Peruvian arts

From Perupedia

Revision as of 19:07, 11 August 2010 by C4baker (Talk | contribs)
(diff) ← Older revision | Latest revision (diff) | Newer revision → (diff)
Jump to: navigation, search
Culture of

Comic books
Visual arts

Peruvian art has its origin in the Andean civilizations. These civilizations rose in the territory of modern Peru before the arrival of the Spanish.


Pre-Columbian Art

A detail of the Raimondi Stela. This stela was found out of its original placement at the ceremonial complex, Chavín de Huantar. It was cited by Pablo Picasso as an inspiration for his art.

Peru's earliest artwork came from the Cupisnique culture, which was concentrated on the Pacific coast, and the Chavín culture, which was largely north of Lima between the Andean mountain ranges of the Cordillera Negra and the Cordillera Blanca. Decorative work from this era, approximately the 9th century BCE, was symbolic and religious in nature. The artists worked with gold, silver, and ceramics to create a variety of sculpture and relief carvings. These civilizations were also known for their architecture and stone sculpture.

Between the 8th century BCE and the first century CE, the Paracas Cavernas and Paracas Necropolis cultures developed on the south coast of Peru. Paracas Cavernas produced complex polychrome and monochrome ceramics with religious representations. Burials from the Paracas Necropolis also yielded [textiles], many produced with sophisticated geometric patterns.

The 3rd century BCE saw the flowering of the urban culture, Moche, in the Lambayeque region. The Mochica culture produced impressive architectural works, such as the Huacas del Sol y de la Luna and the Huaca Rajada of Sipan. They were expert at cultivation in terraces and hydraulic engineering, and produced original ceramics, textiles, pictorial and sculptural works.

Another urban culture, the Wari civilization, flourished between the 8th and 12th centuries in Ayacucho. Their centralized town planning was extended to other areas, such as Pachacamac, Cajamarquilla, and Wari Willca.

Between the 9th and 13th centuries CE, the military urban Tiwanaku empire rose by the borders of Lake Titicaca. Centered around a city of the same name in modern-day Bolivia, the Tiwanaku introduced stone architecture and sculpture of a monumental type. These works of architecture and art were made possible by the Tiwanaku's developing bronze, which enabled them to make the necessary tools.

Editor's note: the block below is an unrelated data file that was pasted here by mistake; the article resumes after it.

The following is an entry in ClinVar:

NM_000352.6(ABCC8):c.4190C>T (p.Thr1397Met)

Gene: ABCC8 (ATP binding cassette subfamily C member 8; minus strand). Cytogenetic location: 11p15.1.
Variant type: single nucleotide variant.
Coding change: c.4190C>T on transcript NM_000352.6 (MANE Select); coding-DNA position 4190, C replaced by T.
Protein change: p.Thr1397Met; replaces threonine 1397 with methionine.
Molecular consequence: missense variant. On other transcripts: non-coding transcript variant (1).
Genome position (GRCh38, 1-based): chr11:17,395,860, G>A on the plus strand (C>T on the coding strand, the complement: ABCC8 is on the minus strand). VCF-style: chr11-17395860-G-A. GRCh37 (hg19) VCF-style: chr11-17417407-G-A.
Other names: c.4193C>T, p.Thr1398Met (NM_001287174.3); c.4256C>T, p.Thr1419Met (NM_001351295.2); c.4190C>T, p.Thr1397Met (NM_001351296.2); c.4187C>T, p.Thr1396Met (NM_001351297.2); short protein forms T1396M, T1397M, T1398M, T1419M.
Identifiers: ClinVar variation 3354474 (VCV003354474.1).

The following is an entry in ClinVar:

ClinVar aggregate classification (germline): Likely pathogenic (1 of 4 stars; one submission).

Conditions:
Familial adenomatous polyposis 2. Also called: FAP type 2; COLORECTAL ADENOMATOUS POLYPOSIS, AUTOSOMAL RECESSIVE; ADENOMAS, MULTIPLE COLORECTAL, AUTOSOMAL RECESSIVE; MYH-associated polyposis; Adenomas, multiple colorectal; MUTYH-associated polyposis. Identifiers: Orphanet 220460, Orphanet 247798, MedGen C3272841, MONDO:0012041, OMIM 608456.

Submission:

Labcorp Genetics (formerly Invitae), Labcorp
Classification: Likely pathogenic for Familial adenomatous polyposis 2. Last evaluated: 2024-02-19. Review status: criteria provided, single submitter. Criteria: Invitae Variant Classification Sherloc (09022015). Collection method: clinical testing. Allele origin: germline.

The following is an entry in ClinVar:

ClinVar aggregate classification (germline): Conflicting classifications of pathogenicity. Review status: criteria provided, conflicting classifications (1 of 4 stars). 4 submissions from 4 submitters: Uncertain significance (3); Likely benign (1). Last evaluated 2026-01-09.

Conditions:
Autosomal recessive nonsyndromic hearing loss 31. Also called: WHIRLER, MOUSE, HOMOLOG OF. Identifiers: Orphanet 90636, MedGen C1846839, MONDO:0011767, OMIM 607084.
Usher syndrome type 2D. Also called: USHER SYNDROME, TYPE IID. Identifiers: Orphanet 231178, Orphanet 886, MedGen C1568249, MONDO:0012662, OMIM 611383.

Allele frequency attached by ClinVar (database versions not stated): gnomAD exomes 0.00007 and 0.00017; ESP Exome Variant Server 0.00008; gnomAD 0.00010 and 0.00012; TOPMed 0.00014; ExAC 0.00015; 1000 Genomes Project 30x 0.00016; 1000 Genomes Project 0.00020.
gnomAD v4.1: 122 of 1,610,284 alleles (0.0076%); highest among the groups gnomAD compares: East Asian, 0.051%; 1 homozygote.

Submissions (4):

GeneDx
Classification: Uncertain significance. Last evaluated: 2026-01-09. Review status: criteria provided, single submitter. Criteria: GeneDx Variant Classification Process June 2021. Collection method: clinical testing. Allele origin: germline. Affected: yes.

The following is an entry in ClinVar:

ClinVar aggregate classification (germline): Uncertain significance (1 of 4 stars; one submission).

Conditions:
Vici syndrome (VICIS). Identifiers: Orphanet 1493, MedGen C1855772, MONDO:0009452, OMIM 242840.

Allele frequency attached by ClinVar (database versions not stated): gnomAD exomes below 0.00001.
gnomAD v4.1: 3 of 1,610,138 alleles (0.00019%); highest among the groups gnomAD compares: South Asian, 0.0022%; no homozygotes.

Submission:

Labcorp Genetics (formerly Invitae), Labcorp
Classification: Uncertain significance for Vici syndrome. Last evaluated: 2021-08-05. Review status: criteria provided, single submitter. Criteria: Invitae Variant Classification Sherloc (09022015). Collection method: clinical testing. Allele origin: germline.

Urban architecture reached a new height between the 14th and 15th centuries in the Chimú Culture. The Chimú built the city of Chan Chan in the valley of the Moche river, in La Libertad. The Chimú were skilled goldsmiths and created remarkable works of hydraulic engineering.[citation needed]

The Inca Civilization, which united Peru under its hegemony in the centuries immediately preceding the Spanish conquest, incorporated into their own works a great part of the cultural legacy of the civilizations which preceded it. Important relics of their artwork and architecture can be seen in cities like Cusco, architectural remains like Sacsahuaman and Machu Picchu, and stone pavements that united Cusco with the rest of the Inca Empire.

European influences

Peruvian sculpture and painting began to define themselves from the ateliers founded by monks, who were strongly influenced by the Sevillian Baroque School. In this context, the stalls of the Lima Cathedral choir, the fountain of the Main Square of Lima and a great part of the colonial production were registered.

The synthesis of European and indigenous influences was particularly evident in painting. You are able to see this in the portrait of prisoner Atahualpa, from D. de Mora, or in the canvases of the Italians Mateo Pérez de Alesio and Angelino Medoro, the Spaniards Francisco Bejarano and J. de Illescas and the Creole J. Rodriguez.

During the 17th and 18th centuries, the Baroque also dominated the field of plastic arts. In the 19th century, the French Rococo and Neoclassicism and Romanticism found their best representatives in L. Montero, Ignacio Merino, and Francisco Masias.

Indigenous movement

The establishment of the Fine Arts School of Lima (1919) had a decisive influence on Peruvian sculpture and painting.

In sculpture, some of the most remarkable artists include Luis Agurto, L. Valdettaro, Joaquin Roca Rey, J. Piqueras, Alberto Guzmán, Victor Delfín, and F. Sánchez.

Among the painters, Daniel Hernández, R. Grau, Cesar Quispez Asin, and Jose Sabogal are particularly notable. Sabogal headed the indigenous movement, which was one of the main influences on Peruvian contemporary painting; some of the most widely recognized painters are Fernando de Szyszlo, Alberto Davila, Armando Villegas, Sabino Springett, J. Alberto Tello Montalvo, Victor Humareda, M. A. Cuadros, Angel Chávez, Milner Cajahuaringa, Arturo Kubotta, Venancio Shinki, Alberto Quintanilla, G. Chávez, Tilsa Tsuchiya, David Herskowitz, Oscar Allain, and Carlos Revilla.

See also

es:Arte del Perú
Personal tools